What is out there: In this price range, under$300,000, you can find condos, attached homes, or even detached single family homes. Many single family homes are fixers that are beyond the capability of most buyers. And all condos and most townhomes have a monthly HOA (home owners’ association dues) fee to pay. This fee can be as low as $200/month or up to $350-$400/month. This extra HOA fee cuts into a buyer’s borrowing power, limiting him to buy something less expensive in order to allow for the monthly fees.
Townhomes without HOA Fees: However, there are a limited number of townhomes that I see come on the market sometimes with no HOA fees. That means there is no home owners’ association, and no fees. This option would allow the buyer to make a purchase with the extra buying power and so get something nicer. This is something to consider, even if you really wanted a detached home. Buying now gets you into the housing market, realizing in several years you may want to sell and buy something more to your liking.
Example: Recently I saw an attached home come on the market in Portland, near Hwy. 99 for $280,000, no HOA. It was a 3bd/2 ½ bath, 1530 square feet, 1 garage, in great shape.
Let’s assume 5% down payment $14,000 Interest rate: $4.25%
Amount to be financed: $266,000
Monthly mortgage payment: $1304. (not including taxes & insurance)
Now, let’s look at this same townhome, with an estimated $325/mo HOA fee
Monthly payment: $1629
This difference of the HOA payment may put the buyer over the edge, where he either does not qualify or does not feel comfortable with this much for housing each month.
Please let me know if this is something you might be interested in.
No More Single Family Zoning
On the last day of this legislative session, June 30th, the Oregon Legislature passed the first of its kind bill that will dramatically change the future development of our neighborhoods.
HB 2001: I have talked about HB 2001 in previous newsletters as being proposed, called Middle Housing. Now it is law. This is a zoning change to increase density in our existing neighborhoods. In the Portland metro area and other Oregon cities of more than 25,000 residents, it allows duplexes, triplexes, and 4-plexes, and “cottage clusters” to be built on land previously zoned for single family houses.
Cities with at least 10,000 residents are required to allow duplexes in single family neighborhoods.
Supporters of the bill hope it will provide one more way to increase housing supply. Some supporters have also backed the proposal as a way to provide economic and racial diversity. Larger cities will have until June of 2021 to officially revise their plans for allowing diverse housing types, and smaller cities will have an extra year.
The bill was the second piece of high-profile housing legislation successfully championed by House Speaker Tina Kotek (D-Portland). The first was a statewide cap on rent increases.
No other state has either policy in place.
The 17-to-9 vote for the bill by the state Senate in the late afternoon came hours after the bill narrowly failed.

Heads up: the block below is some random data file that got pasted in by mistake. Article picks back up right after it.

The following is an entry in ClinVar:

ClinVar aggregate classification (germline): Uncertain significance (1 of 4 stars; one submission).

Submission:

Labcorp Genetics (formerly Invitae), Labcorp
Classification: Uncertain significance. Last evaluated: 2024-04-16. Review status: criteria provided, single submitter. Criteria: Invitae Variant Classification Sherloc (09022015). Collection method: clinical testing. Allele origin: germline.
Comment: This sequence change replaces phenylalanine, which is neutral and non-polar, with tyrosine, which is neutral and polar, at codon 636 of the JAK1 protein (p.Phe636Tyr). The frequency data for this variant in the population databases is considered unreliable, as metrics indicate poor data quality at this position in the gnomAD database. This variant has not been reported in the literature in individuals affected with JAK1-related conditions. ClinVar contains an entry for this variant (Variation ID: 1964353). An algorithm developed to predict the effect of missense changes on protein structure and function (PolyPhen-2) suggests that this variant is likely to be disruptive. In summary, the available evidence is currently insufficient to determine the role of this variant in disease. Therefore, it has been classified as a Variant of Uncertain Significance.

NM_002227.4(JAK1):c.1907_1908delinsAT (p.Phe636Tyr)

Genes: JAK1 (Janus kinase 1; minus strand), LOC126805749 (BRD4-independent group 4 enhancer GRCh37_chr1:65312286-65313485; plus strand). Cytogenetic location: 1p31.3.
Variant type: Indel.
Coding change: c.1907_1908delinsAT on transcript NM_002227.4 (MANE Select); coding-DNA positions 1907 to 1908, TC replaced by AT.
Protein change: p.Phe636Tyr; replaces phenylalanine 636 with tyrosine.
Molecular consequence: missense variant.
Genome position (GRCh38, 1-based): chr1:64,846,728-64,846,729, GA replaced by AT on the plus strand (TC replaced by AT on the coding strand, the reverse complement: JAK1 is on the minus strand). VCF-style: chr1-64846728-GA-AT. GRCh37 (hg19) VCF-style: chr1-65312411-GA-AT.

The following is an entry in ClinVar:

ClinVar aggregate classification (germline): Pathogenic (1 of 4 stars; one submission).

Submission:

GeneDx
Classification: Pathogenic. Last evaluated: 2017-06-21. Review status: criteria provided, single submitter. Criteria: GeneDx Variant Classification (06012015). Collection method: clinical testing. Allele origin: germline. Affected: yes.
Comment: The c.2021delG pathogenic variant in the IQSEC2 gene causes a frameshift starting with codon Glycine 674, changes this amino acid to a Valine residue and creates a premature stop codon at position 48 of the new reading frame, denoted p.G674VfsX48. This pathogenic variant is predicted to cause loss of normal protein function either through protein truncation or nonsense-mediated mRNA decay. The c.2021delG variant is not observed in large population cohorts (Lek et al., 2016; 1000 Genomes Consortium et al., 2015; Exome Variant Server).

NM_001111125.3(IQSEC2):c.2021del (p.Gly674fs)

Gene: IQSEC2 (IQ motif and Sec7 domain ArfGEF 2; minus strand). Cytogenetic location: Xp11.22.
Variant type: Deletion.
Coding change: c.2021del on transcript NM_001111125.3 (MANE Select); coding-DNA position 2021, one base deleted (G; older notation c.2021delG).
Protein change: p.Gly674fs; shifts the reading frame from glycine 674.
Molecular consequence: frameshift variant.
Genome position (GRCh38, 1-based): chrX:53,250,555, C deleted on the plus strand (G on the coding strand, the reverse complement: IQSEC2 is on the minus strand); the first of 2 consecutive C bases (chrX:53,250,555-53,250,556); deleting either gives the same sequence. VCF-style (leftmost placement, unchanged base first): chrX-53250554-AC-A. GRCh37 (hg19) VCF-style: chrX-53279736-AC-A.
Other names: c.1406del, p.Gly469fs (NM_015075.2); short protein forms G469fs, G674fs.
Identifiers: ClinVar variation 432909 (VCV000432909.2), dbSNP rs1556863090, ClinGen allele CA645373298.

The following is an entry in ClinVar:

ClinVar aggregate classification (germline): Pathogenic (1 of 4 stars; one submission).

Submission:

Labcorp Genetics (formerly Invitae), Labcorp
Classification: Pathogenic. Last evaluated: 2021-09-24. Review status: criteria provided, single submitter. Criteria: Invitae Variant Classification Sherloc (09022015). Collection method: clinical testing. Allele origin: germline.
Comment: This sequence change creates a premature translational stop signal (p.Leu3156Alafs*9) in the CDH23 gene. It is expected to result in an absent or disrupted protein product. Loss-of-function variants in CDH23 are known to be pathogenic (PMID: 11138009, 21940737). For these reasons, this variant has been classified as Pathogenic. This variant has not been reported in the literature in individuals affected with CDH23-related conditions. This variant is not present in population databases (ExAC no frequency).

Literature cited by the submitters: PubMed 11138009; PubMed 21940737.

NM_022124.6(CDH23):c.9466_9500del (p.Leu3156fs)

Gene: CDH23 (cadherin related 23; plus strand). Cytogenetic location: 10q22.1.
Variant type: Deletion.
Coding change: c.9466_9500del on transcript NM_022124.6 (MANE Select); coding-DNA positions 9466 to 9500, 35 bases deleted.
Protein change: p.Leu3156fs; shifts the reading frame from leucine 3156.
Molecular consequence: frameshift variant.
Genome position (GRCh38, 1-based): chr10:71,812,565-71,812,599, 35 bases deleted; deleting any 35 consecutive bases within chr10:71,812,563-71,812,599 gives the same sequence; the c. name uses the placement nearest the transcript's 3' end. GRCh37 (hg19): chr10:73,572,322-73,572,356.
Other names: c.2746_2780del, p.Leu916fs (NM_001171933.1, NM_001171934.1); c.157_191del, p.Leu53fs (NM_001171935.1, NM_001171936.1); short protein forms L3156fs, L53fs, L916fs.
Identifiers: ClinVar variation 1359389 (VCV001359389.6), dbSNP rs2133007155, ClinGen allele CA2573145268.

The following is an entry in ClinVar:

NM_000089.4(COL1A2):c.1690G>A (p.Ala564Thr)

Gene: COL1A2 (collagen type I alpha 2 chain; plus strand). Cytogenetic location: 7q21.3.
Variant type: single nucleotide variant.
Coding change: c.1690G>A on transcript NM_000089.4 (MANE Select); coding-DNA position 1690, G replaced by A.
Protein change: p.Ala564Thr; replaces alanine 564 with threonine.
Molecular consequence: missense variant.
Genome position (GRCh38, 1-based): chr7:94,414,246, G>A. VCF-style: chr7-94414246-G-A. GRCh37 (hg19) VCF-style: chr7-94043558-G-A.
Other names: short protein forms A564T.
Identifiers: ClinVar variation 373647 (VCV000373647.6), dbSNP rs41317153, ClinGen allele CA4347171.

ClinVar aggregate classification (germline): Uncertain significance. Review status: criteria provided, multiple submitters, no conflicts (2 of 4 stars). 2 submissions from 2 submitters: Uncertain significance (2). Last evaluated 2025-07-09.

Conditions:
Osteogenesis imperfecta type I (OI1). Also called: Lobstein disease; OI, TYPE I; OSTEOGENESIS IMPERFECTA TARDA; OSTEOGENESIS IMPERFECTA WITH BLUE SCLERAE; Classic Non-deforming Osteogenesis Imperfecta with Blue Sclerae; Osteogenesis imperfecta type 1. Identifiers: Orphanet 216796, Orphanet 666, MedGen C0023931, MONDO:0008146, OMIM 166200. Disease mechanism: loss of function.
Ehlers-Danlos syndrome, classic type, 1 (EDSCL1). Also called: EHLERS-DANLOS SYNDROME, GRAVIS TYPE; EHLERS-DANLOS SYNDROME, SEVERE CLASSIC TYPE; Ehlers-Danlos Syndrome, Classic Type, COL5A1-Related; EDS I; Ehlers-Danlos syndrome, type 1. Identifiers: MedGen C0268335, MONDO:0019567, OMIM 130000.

Two Portland-area Democrats—Sen. Kathleen Taylor (D-Portland) and Mark Hass (D-Beaverton)—were among those who stuck to a vote against the bill.
The House had already passed the bill earlier this month, and the governor is expected to sign it.
Single Person Households—On the Rise
You may not have realized this, but the creation of single person households is on the rise. Not so much from our younger Millennial demographic, as you may have assumed, but from the older Baby Boomer generation.
Baby Boomers: As a matter of fact, there are more single person Baby Boomer households than Millennials and Gen X combined. This will be the case for decades to come. You can see from these graphs that Boomers definitely lead in this single person category.
Why Does this Matter? Well, this demographic change matters across the entire economy. These households will not be shopping for the large Costco style goods that are cost effective for families. And the single person households are willing to pay more for convenience, to buy things in smaller amounts, even though the cost/unit is higher. This shift opens up new market opportunities.
This large demographic change will have a dramatic impact on the need for childcare and education, as well as a demand for caregivers, social workers, and assisted living facilities.
Impact on Housing: In the past decade in Oregon, the growth of single-person households, aged 55 and older, accounts for 1 out of 2 new households. In the Portland area, they account for 1 out of every 3 new households.
Because of this, housing demand actually increases, putting more stress on an already tight housing market.
Hard to keep up with Demand: Over the past decade, the change in the share of older single-person households is equal to 2-3 years’ worth of new construction.
And most 55+ people live in a 3+ bedroom home that they bought in the ‘90’s. Because of this, there are a lot of housing options that could be made available, such as the development of middle housing, so people could move to smaller units in their same neighborhoods, or people could rent a room or an ADU in an existing home, keeping the social ties and community affiliations that they have come to know.